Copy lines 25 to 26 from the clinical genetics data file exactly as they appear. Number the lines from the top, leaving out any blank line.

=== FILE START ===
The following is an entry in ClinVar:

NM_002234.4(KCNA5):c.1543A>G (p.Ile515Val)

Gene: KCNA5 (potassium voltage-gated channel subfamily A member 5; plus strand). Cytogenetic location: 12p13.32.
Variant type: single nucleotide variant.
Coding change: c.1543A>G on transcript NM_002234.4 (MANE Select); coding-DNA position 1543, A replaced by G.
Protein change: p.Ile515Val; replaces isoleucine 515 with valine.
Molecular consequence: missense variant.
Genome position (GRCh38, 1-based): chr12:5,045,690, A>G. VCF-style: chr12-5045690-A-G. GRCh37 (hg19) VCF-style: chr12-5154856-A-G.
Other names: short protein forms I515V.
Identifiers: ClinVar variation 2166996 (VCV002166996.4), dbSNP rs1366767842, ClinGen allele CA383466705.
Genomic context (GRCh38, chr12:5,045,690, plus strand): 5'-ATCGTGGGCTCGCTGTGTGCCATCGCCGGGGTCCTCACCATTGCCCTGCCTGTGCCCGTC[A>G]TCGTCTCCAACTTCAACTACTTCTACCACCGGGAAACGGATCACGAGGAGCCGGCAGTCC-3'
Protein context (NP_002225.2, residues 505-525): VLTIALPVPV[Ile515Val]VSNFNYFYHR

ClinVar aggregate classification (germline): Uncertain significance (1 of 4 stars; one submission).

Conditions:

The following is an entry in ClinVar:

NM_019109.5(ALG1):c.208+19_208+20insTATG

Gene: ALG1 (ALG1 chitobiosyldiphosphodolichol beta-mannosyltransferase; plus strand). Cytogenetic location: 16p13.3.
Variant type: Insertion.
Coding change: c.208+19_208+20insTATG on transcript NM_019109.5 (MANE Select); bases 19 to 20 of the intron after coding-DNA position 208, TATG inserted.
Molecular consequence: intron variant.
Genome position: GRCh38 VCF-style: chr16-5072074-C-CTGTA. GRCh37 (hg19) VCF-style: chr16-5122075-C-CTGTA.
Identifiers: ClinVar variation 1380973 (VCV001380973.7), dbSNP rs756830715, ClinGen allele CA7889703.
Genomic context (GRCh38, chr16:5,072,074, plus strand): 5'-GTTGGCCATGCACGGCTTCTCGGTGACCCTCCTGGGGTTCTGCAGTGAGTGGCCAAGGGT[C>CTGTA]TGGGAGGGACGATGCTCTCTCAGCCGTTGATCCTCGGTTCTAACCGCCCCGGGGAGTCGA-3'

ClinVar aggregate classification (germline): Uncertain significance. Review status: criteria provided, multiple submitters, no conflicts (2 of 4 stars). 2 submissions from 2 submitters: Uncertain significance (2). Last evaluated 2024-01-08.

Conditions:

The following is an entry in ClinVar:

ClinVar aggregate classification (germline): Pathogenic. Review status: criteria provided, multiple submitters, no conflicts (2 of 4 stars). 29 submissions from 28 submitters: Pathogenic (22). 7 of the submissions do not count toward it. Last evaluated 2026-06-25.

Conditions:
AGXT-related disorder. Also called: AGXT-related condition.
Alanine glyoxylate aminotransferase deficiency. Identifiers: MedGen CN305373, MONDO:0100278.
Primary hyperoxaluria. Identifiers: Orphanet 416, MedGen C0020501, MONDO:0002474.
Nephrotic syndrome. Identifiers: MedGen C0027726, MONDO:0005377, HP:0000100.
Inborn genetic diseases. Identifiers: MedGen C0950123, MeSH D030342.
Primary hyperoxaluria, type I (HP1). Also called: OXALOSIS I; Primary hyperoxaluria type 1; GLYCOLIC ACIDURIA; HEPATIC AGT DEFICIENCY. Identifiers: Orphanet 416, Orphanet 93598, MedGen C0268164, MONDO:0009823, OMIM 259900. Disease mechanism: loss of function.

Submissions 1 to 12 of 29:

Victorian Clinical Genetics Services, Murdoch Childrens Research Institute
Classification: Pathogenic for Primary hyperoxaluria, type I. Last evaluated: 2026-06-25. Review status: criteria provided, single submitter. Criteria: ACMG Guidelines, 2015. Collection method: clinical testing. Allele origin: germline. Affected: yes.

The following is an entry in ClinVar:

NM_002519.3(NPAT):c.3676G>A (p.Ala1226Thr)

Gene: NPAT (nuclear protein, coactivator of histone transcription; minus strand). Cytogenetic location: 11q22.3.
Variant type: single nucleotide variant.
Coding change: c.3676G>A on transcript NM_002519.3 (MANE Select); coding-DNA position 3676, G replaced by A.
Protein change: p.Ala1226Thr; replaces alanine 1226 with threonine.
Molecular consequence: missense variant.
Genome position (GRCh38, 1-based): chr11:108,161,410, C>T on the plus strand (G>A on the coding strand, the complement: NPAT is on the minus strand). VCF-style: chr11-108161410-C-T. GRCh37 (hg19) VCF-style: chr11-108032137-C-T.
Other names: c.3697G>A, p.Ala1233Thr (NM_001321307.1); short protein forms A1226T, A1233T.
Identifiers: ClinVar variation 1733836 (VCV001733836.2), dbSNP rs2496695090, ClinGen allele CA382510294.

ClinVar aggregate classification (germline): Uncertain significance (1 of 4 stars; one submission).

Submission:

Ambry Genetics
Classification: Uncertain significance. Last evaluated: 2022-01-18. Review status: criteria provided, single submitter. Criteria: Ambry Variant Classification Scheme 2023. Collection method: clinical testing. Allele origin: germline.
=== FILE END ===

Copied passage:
Conditions:

The following is an entry in ClinVar: